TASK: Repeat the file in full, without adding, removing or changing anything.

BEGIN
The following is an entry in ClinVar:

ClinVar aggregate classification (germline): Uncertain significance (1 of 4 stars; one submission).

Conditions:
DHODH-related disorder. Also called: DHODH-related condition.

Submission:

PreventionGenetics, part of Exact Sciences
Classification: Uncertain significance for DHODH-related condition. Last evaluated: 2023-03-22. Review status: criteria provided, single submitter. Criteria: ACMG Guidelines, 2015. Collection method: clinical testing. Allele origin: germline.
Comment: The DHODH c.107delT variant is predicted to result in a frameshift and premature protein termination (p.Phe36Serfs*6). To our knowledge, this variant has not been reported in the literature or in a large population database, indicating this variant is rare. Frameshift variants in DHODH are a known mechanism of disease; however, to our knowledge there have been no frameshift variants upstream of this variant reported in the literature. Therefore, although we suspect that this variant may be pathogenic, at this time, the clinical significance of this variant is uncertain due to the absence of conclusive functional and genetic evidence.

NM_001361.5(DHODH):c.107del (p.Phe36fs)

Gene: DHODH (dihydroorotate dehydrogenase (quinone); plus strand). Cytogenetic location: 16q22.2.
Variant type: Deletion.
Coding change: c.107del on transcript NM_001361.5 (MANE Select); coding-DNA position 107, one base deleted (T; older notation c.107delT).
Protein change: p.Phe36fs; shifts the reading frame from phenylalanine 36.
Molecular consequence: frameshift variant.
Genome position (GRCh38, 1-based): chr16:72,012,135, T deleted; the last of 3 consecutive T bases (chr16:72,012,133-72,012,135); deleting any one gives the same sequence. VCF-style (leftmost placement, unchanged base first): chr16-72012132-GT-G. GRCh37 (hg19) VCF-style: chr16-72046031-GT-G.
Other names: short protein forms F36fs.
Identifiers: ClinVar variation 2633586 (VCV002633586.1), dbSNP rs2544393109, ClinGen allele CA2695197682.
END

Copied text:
The following is an entry in ClinVar:

ClinVar aggregate classification (germline): Uncertain significance (1 of 4 stars; one submission).

Conditions:
DHODH-related disorder. Also called: DHODH-related condition.

Submission:

PreventionGenetics, part of Exact Sciences
Classification: Uncertain significance for DHODH-related condition. Last evaluated: 2023-03-22. Review status: criteria provided, single submitter. Criteria: ACMG Guidelines, 2015. Collection method: clinical testing. Allele origin: germline.
Comment: The DHODH c.107delT variant is predicted to result in a frameshift and premature protein termination (p.Phe36Serfs*6). To our knowledge, this variant has not been reported in the literature or in a large population database, indicating this variant is rare. Frameshift variants in DHODH are a known mechanism of disease; however, to our knowledge there have been no frameshift variants upstream of this variant reported in the literature. Therefore, although we suspect that this variant may be pathogenic, at this time, the clinical significance of this variant is uncertain due to the absence of conclusive functional and genetic evidence.

NM_001361.5(DHODH):c.107del (p.Phe36fs)

Gene: DHODH (dihydroorotate dehydrogenase (quinone); plus strand). Cytogenetic location: 16q22.2.
Variant type: Deletion.
Coding change: c.107del on transcript NM_001361.5 (MANE Select); coding-DNA position 107, one base deleted (T; older notation c.107delT).
Protein change: p.Phe36fs; shifts the reading frame from phenylalanine 36.
Molecular consequence: frameshift variant.
Genome position (GRCh38, 1-based): chr16:72,012,135, T deleted; the last of 3 consecutive T bases (chr16:72,012,133-72,012,135); deleting any one gives the same sequence. VCF-style (leftmost placement, unchanged base first): chr16-72012132-GT-G. GRCh37 (hg19) VCF-style: chr16-72046031-GT-G.
Other names: short protein forms F36fs.
Identifiers: ClinVar variation 2633586 (VCV002633586.1), dbSNP rs2544393109, ClinGen allele CA2695197682.